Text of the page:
Dr. Gerald Plecki (Jeff Daniels) is a teacher at Chicago’s Steinmetz High School, where motivated students are rare and motivated teachers even rarer. This is a situation not that uncommon, but things are really bad here. The school is under-funded and the students aren’t performing well. Still, Plecki keeps at it, coaching a small group of students for the state’s academic contest even though the school usually arrives dead last. His superiors resent that situation and it looks as if things don’t brighten up this year, it will be the last. Hence, Dr. Plecki pushes his students even harder than usual, hoping that with enough study and discipline, they can turn things around, even though they’re up against Whitney Young, the ever winning local prep school. The biggest question arise, though, when one of the students steals a copy of the state finals test. What to do now? To cheat or not to cheat?
“Cheaters” is a surprisingly smart and involving film, especially considering that it’s made for TV. Well, it’s HBO original programming, so it isn’t quite regular television. Anyhow, I got quite caught up in this “based on real events” story. At first, you fear that this is just another inner city school drama, as we’re shown metal detectors, cops in hallways, various mayhem in classrooms. Then, having still not gotten over Spike Lee’s “Bamboozled”, I couldn’t help but be appalled at how the school in the film is populated in majority by African-Americans, yet all we see them doing is throw b-balls, be loud, fight and freeload on burritos. All six Steinmetz students to participate in the Academic Decathlon are white! Well, that might be how it happened in real life, so I’ll let it fly.
The first act of the film mostly revolves around “extreme studying”, as the team and their teacher struggle to be ready for the competition. I myself have been a part of an academics team in junior high (we even won the provincial — without cheating!), and I can attest that it’s as silly as it looks. As someone asks in the film, “You mean these dorks take tests for fun?” It’s not even about intelligence, anyways, it’s all short term memory and how much trivial facts you can cram in your head before the big day. This applies to a great deal of school studies, but enough on that.
The film becomes interesting when the kids get a copy of the test and discuss whether to take advantage of it. Of course, conventional wisdom says that cheating is wrong, but how hypocritical is that? As a lawyer says at one point, “How did I get here? By lying and cheating.” How do you think George W. Bush became President? How did Bill Gates crush the competition and became a billionaire? By playing it straight? Please… What “Cheaters” does, in a rather daring fashion, is argue that personal ethics notwithstanding, sometimes in the “real world” it’s more rewarding to round corners. Dr. Plecki’s students are not dimwits, they ARE intelligent, they DO work hard. But they come from the wrong side of town, they can’t study as much they might want to, they have to work at lousy jobs, or to take care of young siblings because their mom can’t afford a babysitter. And here they are faced with the arrogant rich kids of Whitney Young, who have budget, time and expertise to spare. All Dr. Plecki wants to do, really, is help his students get an idea of what if feels like to win, and secure them scholarships and a brighter future…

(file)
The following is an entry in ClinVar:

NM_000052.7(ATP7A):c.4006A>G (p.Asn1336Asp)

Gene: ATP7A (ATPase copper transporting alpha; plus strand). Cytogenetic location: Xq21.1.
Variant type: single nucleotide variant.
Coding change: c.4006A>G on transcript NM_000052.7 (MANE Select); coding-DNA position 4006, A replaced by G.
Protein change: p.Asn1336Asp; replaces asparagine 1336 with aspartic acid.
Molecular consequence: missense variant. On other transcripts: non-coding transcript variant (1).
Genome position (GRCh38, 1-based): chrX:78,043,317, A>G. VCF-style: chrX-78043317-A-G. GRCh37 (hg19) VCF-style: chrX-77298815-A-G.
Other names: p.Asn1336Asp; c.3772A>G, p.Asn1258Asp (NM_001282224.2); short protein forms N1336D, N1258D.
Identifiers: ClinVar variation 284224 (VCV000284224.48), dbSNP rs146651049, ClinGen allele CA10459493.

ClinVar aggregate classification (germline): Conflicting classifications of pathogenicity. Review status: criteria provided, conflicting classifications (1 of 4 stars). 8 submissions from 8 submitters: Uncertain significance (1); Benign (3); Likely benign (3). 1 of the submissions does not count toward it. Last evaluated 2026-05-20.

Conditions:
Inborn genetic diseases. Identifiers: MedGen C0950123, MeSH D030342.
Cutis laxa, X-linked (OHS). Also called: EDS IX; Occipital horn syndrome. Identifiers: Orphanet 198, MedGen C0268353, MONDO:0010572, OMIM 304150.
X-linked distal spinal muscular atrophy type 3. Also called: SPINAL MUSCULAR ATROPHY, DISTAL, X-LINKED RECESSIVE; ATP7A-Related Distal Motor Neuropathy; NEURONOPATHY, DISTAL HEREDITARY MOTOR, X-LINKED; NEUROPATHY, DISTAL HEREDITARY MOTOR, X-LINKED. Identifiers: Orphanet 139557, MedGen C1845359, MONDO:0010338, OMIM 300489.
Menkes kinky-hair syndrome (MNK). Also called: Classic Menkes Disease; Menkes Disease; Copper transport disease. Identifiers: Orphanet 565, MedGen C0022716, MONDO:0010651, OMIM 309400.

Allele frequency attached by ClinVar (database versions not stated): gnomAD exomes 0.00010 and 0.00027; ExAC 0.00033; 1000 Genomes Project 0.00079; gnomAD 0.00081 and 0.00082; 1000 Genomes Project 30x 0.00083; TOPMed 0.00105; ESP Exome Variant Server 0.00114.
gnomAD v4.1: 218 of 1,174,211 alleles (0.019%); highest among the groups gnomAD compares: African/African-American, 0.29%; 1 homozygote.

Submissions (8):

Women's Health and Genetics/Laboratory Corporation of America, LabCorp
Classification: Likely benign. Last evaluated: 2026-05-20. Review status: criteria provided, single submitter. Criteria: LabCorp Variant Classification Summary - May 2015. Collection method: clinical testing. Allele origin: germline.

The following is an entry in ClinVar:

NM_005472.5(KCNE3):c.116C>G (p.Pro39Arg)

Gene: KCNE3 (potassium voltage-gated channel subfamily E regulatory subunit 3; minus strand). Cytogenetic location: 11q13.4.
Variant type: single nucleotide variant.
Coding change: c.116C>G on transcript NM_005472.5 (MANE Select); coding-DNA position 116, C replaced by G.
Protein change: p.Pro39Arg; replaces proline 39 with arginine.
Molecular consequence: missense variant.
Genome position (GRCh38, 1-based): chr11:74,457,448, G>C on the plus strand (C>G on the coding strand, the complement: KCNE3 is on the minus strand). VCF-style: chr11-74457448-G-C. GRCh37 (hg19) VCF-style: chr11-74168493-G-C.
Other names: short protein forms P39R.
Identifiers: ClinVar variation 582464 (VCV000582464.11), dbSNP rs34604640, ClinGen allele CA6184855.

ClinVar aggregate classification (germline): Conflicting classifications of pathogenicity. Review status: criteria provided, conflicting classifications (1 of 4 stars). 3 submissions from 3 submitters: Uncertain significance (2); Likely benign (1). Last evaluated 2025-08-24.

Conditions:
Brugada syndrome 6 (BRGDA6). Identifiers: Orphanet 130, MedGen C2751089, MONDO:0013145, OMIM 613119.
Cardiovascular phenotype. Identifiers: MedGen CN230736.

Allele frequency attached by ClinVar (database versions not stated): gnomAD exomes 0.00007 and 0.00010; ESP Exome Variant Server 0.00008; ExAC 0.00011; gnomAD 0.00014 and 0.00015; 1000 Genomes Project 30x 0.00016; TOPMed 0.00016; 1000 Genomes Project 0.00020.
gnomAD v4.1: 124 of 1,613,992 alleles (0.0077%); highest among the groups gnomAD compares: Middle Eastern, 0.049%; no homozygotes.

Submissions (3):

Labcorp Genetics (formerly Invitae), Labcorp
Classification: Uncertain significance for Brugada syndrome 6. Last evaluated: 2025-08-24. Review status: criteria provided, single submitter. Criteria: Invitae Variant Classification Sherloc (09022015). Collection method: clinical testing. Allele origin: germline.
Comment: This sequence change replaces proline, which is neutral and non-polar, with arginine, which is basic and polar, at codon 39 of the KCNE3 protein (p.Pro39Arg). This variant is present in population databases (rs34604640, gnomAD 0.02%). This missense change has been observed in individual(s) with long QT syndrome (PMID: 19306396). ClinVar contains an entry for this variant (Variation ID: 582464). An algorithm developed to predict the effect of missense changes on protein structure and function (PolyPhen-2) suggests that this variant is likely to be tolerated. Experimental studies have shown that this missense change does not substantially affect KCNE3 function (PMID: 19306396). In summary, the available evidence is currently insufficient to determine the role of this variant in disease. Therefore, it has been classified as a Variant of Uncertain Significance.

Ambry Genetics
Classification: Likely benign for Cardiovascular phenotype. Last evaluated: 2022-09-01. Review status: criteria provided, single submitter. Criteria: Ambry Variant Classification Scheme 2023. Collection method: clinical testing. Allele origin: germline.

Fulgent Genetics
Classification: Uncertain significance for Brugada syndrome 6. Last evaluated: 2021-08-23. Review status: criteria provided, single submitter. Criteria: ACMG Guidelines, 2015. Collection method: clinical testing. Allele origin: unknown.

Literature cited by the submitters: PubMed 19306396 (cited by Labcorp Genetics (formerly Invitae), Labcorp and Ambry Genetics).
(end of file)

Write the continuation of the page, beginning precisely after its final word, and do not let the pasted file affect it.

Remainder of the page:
“Cheaters” was written and directed by John Stockwell (who also wrote “Breast Men” and the upcoming “Rock Star”), who does a very good job at both. His film asks many questions, sets up moral dilemmas and is sure to prompt much discussion. It’s also crafted with a lot of style and energy. The work by director of photography David Hennings is very interesting, shooting the film in “dim” tones, with very textured images which give the film an effectively “urban” look. I’m tempted to compare it to the visual feel of Steven Soderbergh’s “Erin Brockovich”, while linking the film thematically to Alexander Payne’s “Election”. Stockwell isn’t quite on that level, but he’s getting there. Without giving too much away, the teacher and the kids are eventually caught in a media frenzy, and I liked how Stockwell showed the way public opinion is constantly changing, and how ruthless and voracious the media has become, building up underdog heroes only to subsequently destroy them.
The performances are superior throughout, with notably Paul Sorvino as the school principal, and Jeff Daniels as the conflicted teacher. Daniels is an underrated actor, maybe mostly known for his “Dumb & Dumber” role, not too fortunately, as he is a skilled dramatic actor. He communicates a lot without making a fuss. The teenage actors are all compelling, especially Jena Malone, who’s real cute but also very convincing as the sharp-tongued Jolie Fitch. “Cheaters” defies expectations and ends up being both cynical and inspirational.